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‘How can you trust Russia?’ Nervous Lithuanians sign up for border militia

“They have a shooting range they use over there behind that field. In the afternoon, you can hear the guns,” he said.

Grudzinskas has his own weapon, a machine gun, which he keeps locked in a cupboard, close at hand — although his guard dog, a Maltese terrier, might be less effective in battle.

The small city of Kybartai where Grudzinska lives lies inside both NATO and the European Union but also along one of the world’s hottest borders — the Suwalki corridor. This tract of land, about 60 miles wide, is sandwiched between Russia’s heavily fortified, nuclear-armed, Baltic bolthole of Kaliningrad and its ally, Belarus. The pass — viewed by many analysts as a weak point within NATO — is caught in a pincer grip between Kremlin troops. The fear is that if Ukraine fell, Russia would advance through it next, possibly cutting off the Baltic states in days.

The scars of Soviet occupation run deep in this part of Europe. Tens of thousands of Lithuanians were forcibly deported to gulags in Siberia and the far north by the Soviets in the 1940s and 1950s. Almost 30,000 Lithuanian prisoners perished in the forced labor camps.

“My father was sent to Sakhalin in Russia’s far west for 15 years,” said Grudzinskas. “He ate grass the first year to survive.”

So, when Russia annexed Crimea in 2014, Grudzinskas joined Lithuania’s century-old volunteer militia — the Riflemen — and took up arms in his own backyard.

That means he’s the first line of defense if the Kremlin’s troops, stationed 60 feet away in the Russian exclave, put one foot on NATO soil.

“How can you trust Russia? With our history?” he asked.

“Of course, I’m scared. How could I not be?” he added. “My family is here. I built this house with my bare hands.”

Vytas Grudzinskas and a fellow volunteer are seen on a hill in the Suwalki Corridor.

The 103-year-old Riflemen militia has seen its numbers balloon since Russia invaded Ukraine in February, according to its commanding officer.

Currently there are about 12,000 volunteer members, said Egidijus Papeckys, commander of the Riflemen’s 4th Regional Command. And that number is increasing each month by tenfold, he said.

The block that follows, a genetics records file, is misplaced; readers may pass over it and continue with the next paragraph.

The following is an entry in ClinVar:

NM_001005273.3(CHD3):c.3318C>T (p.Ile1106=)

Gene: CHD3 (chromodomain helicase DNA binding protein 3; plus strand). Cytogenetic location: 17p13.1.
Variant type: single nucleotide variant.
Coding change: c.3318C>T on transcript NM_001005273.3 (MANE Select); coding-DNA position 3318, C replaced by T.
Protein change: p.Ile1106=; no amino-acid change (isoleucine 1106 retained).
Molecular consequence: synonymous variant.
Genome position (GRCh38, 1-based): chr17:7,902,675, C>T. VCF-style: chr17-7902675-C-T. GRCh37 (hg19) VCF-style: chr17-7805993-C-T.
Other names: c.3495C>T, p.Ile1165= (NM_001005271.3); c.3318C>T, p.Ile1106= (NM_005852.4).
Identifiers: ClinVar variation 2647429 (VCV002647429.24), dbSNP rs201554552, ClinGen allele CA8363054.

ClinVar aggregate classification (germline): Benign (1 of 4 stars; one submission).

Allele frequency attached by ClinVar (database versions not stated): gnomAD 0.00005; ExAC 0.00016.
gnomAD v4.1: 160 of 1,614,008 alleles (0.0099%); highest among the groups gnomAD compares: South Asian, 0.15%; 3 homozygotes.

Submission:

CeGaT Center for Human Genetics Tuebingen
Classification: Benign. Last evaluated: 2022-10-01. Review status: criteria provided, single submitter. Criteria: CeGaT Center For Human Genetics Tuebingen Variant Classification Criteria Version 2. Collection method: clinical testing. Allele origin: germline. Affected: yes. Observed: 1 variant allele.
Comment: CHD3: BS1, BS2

Since the first days of the Ukraine war, the number of new recruits seeking to join each month has risen from 10 to 12 to more than 100.

New volunteers of the Lithuanian Riflemen's Union attend a swearing in ceremony on Monday.
The militia's weapons are mainly donated by the Lithuanian armed forces and sourced by crowdfunding efforts.

At his headquarters in the city of Marijampole, deep in the Suwalki corridor, Papeckys shows off some of the arsenal at his unit’s disposal, including assault rifles, handguns and grenade launchers.

The 51-year-old is also desperate to avoid a return to Russian rule. His father was sent to Siberia, as were his wife’s relatives.

“We remember the Soviet occupation, and we do not like to be occupied any more. We are free people,” Papeckys said.

At a swearing-in ceremony held on the 103rd anniversary of the Riflemen in the neighboring city of Kalvarija, new member Karolis Baranauskas says he was always interested in the organization but that the war in Ukraine called him to action. Although he was born in 1990, the year Lithuania became independent from the Soviet Union, he says that “every Lithuanian knows that Russia is a threat. The recent events prove that.”

To better protect the Baltics, NATO has radically overhauled its defense planning in this part of the world, announcing ahead of a summit in Madrid this week that it would increase its presence in the region enough to repel any attack in real time, rather than sending in troops to recapture territory once it’s been seized.

That will mean thousands more troops, which Lithuania would like to see based permanently around the small country’s 621-mile-long borders with Belarus and Russia.

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Deputy Minister of Defense Margiris Abukevicius concedes it could take two years for such troops to be in place. But he says there’s now an understanding that military capabilities need a substantial upgrade around Suwalki and elsewhere. The corridor, also known as the Suwalki Gap, has always been a cause of worry, according to Abukevicius. It’s understood to be a “weak point” by the Baltics and NATO.

“In the current situation we understand the vulnerability much clearer,” he told CNN in an interview on Tuesday at the Ministry of Defense in Vilnius, the capital.

“I think NATO understands that and takes decisions,” he said. “I really hope that NATO’s summit this week will give a very strong response and a very clear direction where NATO’s long-term adaptation should go.”

At the same time, Lithuania says it has been fending off ongoing Russian cyberattacks on its state institutions and private sector in recent days following its decision last week to block some goods like grain and steel — which are subject to EU sanctions — from being transported by train into Kaliningrad. Although cyberattacks by Russian hackers are relatively common in Lithuania, Abukevicius says the blockade was the “trigger point.”

“We are seeing an increase in activity at state institutions against some critical operators — especially transport and the media,” Abukevicius said.

During target practice at a shooting range nestled in the lush landscape of Marijampole, Grudzinskas and other members of Papeckys’ unit aim their assault rifles during target practice, just as the Russian soldiers behind Grudzinskas’ street often do.

Their shots momentarily shatter the quiet, but for now the fragile peace holds.

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